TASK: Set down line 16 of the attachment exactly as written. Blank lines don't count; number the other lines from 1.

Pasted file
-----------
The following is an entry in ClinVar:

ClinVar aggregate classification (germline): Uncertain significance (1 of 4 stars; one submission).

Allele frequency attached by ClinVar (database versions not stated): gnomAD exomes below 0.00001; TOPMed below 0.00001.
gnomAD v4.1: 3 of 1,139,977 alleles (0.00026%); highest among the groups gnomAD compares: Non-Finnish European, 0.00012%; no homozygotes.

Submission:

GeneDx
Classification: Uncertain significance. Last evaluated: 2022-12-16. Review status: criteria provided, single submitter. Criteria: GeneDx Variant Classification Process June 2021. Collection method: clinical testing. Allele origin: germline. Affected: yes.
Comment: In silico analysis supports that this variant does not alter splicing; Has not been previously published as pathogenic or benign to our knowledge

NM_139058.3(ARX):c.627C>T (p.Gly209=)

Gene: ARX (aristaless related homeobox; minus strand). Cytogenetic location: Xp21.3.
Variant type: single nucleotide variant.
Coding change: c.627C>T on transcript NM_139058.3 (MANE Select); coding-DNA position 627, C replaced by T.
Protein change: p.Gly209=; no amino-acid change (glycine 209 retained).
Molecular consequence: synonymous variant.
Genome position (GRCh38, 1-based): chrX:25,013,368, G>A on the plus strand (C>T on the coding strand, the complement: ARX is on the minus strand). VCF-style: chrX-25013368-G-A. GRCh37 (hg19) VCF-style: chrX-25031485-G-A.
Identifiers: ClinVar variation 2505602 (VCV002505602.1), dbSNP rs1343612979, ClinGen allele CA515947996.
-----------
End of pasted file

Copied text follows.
Identifiers: ClinVar variation 2505602 (VCV002505602.1), dbSNP rs1343612979, ClinGen allele CA515947996.